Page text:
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Milk Fever or Parturient Paresis

Usually it develops due to deficiency of Calcium in serum. Whenever there is less Calcium there is loss of normal body tone and muscles become flaccid. It happens in high producing animals.

Factors:

  • Inability to absorb Calcium from intestine e.g. in severe inflammation of intestine

  • Unavailability of ionized calcium ions in serum

  • Excessive secretion of calcium in colostrum

  • Deficiency of thyroid hormone which helps in calcium reabsorption from bone

  • If calcitonin level is increased in body then it binds ionic calcium and makes it unavailable for body for normal functioning.

  • Aminoglycosides like kenamycin etc. bind the calcium when given through intravascular rout. EDTA and oxytetracyclin also bind the calcium. So we should not use these drugs during pregnancy, parturition and lactation.


 
  • 20-30 % of cows are prone to it; usually 5-10 years old cows having 3rd, 4th, 5th, 6th, or 7th calving. Incidence at first calving is less. There are three phases of milk fever in cattle:

  • Prior to parturition (animal may fall on ground)

  • During parturition

  • After parturition

  • Maximum care right after 48 hours and occasionally occurs after 6-8 weeks. Suddenly animal may fall. Most of time during pregnancy estrogen level is increased due to which loss of appetite; animal does not take feed properly due to which calcium deficiency occurs and leads to milk fever. Burseem fodder cause increase in estrogen level and leads to starvation.

Clinical Findings:

Mild/Prodormal/subclinical stage:

▪  Animal is in standing position

▪  Brief state of excitement

▪  Muscle tremors (head and neck)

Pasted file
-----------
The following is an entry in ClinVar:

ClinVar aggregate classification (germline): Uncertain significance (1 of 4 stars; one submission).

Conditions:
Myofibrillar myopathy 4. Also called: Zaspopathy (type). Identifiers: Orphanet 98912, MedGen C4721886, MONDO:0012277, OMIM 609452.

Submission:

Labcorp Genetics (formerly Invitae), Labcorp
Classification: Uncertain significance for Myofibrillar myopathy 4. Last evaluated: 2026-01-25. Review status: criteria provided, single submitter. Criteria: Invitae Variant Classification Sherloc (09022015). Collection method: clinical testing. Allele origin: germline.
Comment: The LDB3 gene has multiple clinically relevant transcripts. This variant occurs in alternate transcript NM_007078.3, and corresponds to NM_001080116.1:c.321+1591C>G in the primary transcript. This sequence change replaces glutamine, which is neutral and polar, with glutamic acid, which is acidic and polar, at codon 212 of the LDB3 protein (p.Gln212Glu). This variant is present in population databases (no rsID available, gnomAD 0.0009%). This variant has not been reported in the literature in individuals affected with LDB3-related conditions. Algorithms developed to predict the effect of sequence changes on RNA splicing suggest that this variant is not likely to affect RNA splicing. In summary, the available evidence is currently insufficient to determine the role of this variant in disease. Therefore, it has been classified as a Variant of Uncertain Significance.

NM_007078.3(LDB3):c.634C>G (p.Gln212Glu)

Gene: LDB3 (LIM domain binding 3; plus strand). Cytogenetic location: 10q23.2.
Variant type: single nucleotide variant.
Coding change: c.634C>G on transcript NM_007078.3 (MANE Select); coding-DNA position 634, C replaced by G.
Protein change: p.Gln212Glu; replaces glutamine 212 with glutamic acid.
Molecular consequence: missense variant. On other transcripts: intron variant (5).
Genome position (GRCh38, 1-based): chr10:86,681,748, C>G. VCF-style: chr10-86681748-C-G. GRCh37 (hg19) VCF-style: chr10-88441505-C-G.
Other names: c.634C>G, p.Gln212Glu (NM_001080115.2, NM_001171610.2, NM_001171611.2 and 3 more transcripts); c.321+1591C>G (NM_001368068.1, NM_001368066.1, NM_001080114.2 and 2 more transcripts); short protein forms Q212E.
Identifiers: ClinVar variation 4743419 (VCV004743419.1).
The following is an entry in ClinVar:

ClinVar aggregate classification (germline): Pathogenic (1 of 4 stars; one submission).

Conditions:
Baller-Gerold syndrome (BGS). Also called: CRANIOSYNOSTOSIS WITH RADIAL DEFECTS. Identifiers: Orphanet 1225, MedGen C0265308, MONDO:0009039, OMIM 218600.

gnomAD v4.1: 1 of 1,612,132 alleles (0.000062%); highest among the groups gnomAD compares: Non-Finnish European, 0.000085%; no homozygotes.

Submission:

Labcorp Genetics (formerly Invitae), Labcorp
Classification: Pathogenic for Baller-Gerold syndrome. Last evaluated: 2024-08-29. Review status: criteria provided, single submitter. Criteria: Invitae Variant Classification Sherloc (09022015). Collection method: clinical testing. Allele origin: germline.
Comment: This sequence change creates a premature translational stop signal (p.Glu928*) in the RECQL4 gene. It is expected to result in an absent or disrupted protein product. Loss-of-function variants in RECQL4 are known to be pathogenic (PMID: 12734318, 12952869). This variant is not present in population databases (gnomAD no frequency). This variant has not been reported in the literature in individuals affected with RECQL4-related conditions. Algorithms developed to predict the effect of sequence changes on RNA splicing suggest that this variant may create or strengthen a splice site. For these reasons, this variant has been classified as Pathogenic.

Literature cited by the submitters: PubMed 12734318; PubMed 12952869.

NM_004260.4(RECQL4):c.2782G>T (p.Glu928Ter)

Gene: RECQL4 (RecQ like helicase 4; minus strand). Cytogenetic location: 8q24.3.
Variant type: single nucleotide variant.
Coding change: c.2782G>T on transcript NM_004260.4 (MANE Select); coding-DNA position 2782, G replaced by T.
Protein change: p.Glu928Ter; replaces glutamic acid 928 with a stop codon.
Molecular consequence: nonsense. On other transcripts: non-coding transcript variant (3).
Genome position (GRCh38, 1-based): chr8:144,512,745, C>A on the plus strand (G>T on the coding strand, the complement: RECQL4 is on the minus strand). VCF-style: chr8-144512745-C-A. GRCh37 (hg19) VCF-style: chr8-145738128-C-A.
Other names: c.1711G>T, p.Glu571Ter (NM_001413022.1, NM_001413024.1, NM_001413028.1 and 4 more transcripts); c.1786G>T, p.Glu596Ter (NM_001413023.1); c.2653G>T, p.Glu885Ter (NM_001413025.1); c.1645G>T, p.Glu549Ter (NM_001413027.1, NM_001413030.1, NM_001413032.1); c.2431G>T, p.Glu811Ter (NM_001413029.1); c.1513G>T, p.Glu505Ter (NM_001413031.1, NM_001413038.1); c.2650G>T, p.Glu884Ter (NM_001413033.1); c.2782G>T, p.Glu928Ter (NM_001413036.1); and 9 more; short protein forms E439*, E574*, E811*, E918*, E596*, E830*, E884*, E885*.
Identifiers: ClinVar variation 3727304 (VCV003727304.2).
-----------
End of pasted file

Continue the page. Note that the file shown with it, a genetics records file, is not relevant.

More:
▪  Animal cannot move and eat

▪  Slight shaking of head

▪  Tongue protrudes out

▪  Teeth grinding

▪  Anorexia

  Agalactia (no milk production)

  Ruminal stasis

  Normal temperature, respiration and heart rate.

▪  All this happens due to loss of calcium and loss of body tone. It may remain for several hours and at
   this time animal response very well to the calcium therapy. So early diagnosis is important.

Sternal Recumbancy Stage:

▪  Unable to stand

▪  Cow is sleepy

▪  Turned head towards the flank

▪  No tetany, flaccid muscles, muzzle dry, skin and periphery cooled

▪  Rectal temperature 99-101.5 oF

▪  Increased heart rate but intensity very low

▪  Pulse also weak

▪  Ruminal stasis

▪  Constipation

▪  Tympany and blot

Lateral Recombancy Stage:

▪  Complete flaccidity

▪  Cow cannot resume sternal recumbancy

▪  No movement

▪  Heart sounds inaudible

▪  Heart rate is increased upto 120 beats/min

▪  Pulse almost cannot be palpated

▪  Cannot raise the jugular vein by putting pressure

▪  This stage cannot be retrieved

▪  Drenching pneumonia is common complication of this stage

Treatment:
Usually 400-800 ml 25 % calcium borogluconate is given in large animals. While giving calcium note all parameters, high doses may cause calcium toxicity and low dose causes relapse of calcium. To avoid heart attack, give Ca in different doses. If slight high dose, immediate death may occur.

Calcium should be given in combination with 5 % dextrose. Absorption of calcium in tissue is increased due to dextrose because it emulsifies the calcium. To avoid reoccurrence give 20-30 ml of vitamin D (AD3E).

Other multivitamis like B complex. If aspiratory pneumonia, then give calcium through subcutaneous or intraperitonial route. If you give intravascularly it will lead to edema, pulmonary hypertension.

Never inject calcium in summer season in direct sunlight it increases heart rate and there are chances of heart attack.

Control:
Avoid excessive calcium therapy before parturition.

 

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